The weekly Market Report is provided by Gladius Commodities of Lagos, Nigeria. Download the full report here. Learn more about Gladius Commodities at www.gladiuscommodities.com.
The Nigerian National Petroleum Corporation (NNPC) announced plans to open the largest Liquefied Petroleum Gas (LPG) also known as cooking gas and Propane Storage and dispensing facility in Oredo, Benin City. The corporation with its subsidiary, the Nigerian National Petroleum Corporation will unveil the facility as part of its efforts to fast track the consumption of LPG in the country.
The facility, which is an extension of the Integrated Gas Handling Facility (IGHF) plant, has the capacity to dispense 330tonnes of LPG and 300tonnes of Propane daily, in addition to the 100Million standard cubic feet of gas per day and 260 barrels per day Condensate from the IGHF plant.
When commissioned, both facilities (IGHF & LPG bay), would be a huge revenue stream for the Federal Government. The facility is centrally positioned to supply LPG to Lagos, South-South; South-East and to the North in order to grow its consumption across the country.
Additionally, the Nigerian Association of Liquefied Petroleum Gas Marketers commended the Federal Government for the removal of Value-Added Tax (VAT) on locally sourced LPG, and are appealing for a reduction on the import duty on LPG equipment and accessories.
The Department of Petroleum Resources has issued a License to Establish (LTE) for the Liquefied Natural Gas (LNG) facility in Ajaokuta, Kogi State. The LNG project is being developed via a joint venture between Transit Gas Nigeria Limited, a subsidiary of Axxela Limited, and Nigerian Gas Marketing Company (NGMC), a subsidiary of the NNPC.
The Federal Ministry of Environment has also approved the project’s Environmental and Social Impact Assessment (ESIA). The issuance of the LTE and ESIA approval is a significant project milestone demonstrating the critical regulatory support for the LNG facility development. The project has also received a Gas Purchase Order for its feed gas from the Gas Aggregation Company of Nigeria.
NGMC and Transit Gas have adopted a world-class development approach in collaborating with a global team of experienced Engineering, Procurement and Construction contractors, technology providers, and other professionals to ensure project delivery in accordance with international best practices and safety standards. The project is expected to be completed and market-ready by 2020.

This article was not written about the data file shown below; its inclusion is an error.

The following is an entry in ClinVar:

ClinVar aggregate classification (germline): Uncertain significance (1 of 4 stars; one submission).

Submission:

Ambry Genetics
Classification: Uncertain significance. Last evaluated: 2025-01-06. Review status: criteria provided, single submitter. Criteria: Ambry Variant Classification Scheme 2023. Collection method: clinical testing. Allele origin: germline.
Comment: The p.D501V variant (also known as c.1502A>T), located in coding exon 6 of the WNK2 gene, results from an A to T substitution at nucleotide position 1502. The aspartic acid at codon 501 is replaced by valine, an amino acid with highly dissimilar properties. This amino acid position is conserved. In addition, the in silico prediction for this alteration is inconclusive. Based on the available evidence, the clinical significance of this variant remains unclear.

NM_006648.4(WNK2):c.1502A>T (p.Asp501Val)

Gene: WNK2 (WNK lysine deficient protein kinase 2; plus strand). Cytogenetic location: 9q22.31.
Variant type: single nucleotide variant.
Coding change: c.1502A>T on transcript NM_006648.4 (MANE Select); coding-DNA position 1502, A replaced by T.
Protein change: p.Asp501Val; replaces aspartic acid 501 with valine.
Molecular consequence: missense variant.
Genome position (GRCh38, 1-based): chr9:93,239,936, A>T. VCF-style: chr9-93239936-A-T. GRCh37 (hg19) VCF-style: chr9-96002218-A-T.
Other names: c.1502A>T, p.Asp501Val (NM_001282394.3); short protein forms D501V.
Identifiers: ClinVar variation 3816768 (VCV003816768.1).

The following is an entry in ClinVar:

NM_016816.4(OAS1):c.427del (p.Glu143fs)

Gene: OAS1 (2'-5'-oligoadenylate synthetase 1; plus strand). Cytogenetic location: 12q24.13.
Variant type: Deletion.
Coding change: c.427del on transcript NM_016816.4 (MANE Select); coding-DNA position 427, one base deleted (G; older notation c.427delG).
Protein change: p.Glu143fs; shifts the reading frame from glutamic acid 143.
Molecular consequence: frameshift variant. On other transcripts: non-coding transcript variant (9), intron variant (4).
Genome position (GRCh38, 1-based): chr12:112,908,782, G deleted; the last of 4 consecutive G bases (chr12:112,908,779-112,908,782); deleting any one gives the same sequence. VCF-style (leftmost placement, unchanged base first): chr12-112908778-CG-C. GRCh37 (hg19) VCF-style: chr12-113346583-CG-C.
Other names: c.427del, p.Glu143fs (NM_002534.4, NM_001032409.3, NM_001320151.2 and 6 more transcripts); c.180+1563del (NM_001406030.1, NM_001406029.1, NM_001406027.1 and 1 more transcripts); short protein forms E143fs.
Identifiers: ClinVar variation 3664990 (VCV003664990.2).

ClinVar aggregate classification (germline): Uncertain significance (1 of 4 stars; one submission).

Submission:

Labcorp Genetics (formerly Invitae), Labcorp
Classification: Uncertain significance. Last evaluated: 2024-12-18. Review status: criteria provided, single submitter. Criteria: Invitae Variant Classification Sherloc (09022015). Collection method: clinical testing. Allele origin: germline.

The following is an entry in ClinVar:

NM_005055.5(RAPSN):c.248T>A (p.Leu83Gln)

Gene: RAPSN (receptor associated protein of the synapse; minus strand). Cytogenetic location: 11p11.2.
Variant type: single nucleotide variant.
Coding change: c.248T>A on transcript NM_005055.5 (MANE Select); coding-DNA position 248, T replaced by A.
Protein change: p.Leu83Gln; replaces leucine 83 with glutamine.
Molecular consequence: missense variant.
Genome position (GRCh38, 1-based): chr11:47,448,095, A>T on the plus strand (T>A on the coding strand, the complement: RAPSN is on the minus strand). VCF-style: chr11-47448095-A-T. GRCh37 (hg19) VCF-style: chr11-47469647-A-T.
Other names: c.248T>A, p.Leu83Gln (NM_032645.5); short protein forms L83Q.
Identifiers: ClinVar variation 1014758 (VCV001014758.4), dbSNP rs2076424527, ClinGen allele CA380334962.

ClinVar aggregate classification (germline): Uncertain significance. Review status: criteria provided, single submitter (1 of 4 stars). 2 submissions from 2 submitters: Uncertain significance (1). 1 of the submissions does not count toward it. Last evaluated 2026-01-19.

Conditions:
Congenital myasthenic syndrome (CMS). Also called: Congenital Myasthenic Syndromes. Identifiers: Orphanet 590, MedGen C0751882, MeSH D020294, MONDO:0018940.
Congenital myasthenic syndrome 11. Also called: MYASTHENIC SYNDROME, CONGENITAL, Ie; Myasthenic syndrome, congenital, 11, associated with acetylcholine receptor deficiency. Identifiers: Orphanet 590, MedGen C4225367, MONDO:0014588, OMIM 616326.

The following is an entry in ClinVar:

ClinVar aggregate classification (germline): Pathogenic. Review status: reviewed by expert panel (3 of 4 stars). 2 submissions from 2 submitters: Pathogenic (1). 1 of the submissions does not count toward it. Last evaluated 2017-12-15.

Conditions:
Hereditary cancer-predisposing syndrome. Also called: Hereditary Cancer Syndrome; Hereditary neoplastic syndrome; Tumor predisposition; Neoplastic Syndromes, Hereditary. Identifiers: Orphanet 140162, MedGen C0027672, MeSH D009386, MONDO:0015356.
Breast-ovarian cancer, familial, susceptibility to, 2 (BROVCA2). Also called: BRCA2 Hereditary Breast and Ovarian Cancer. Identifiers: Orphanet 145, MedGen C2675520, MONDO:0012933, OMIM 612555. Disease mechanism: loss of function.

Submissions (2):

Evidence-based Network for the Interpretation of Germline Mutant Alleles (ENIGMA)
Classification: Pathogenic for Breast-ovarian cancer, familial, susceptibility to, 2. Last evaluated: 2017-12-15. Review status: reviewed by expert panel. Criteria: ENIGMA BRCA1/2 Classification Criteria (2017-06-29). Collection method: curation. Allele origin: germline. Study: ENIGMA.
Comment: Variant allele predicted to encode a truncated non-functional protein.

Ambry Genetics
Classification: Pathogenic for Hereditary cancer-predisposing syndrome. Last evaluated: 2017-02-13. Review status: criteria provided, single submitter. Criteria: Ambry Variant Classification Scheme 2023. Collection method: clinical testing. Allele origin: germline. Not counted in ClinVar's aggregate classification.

US oil giant, ExxonMobil and BP have pulled out from bidding for oil blocks in Ghana, in the ongoing Licensing Bid Round. The two International Oil Companies (IOCs) had submitted applications earlier for direct negotiations for block 5&6 but pulled out at the last minute with apt reason.
The Ghanaian government, through the Energy Ministry, earmarked six oil blocks for exploration. Three of the blocks (2, 3 and 4) were to go through a competitive bidding process while two blocks 5 and 6 were supposed to be for direct negotiations. One of the blocks was reserved for Ghana National Petroleum Corporation. ENI and Vitol, as well as Tullow Ghana Limited, submitted bids for block 3 with First E&P submitting a bid for block 2.
The original pool of companies that put in a bid for the 3 oil blocks includes China National Offshore Oil Corporation, Cairn Energy, Qatar Petroleum, Global Petroleum Group, First E&P, Sasol, Equinor and Harmony Oil and Gas Corporation. The rest include ExxonMobil, British Petroleum, Tullow Ghana Limited, Total, ENI Ghana, Vitol, Kosmos Energy and Aker Energy.
On Thursday, 23rd May, oil prices fell sharply to their lowest since March, as escalating U.S.- China trade war and huge crude pileups from weak refiner demand combined to agitate the market. The U.S. West Texas Intermediate futures were down over $2 at $58.84 per barrel at 9:45 AM ET (13:45 GMT), while London Brent futures lost its $70-per-barrel perch, falling $3.54 to $67.45 at 2:48 PM ET (18:48 GMT).
The US Energy Information Administration in its weekly report for the week ending May 17th stated that crude inventories rose by 4.74 million barrels, against an expected decline of 600,000 barrel.
Oil markets have been teetering since the start of the week after the U.S. moved to block popular Chinese cell phone maker and technology giant Huawei from the U.S. market as an extension of the tariffs the U.S. had been piling on China.
Also, according to data and industry sources, Iran’s oil storage on land and at sea is on the rise as U.S. sanctions on exports bite and Tehran battles to keep its aging fields operational and crude flowing. Data from Kayrros, a company which tracks oil flows, showed onshore storage in Iran was 46.1 million barrels, from total capacity of 73 million barrels, its highest since mid-January.
Iran plans to increase storage capacity from 69.1 million barrels in 2019 to 79.9 million barrels in 2023 at an average annual growth rate of 3.6 percent, according to GlobalData estimates. Other analysts say however that Iran is likely to struggle with expansion projects due in part to budgetary constraints.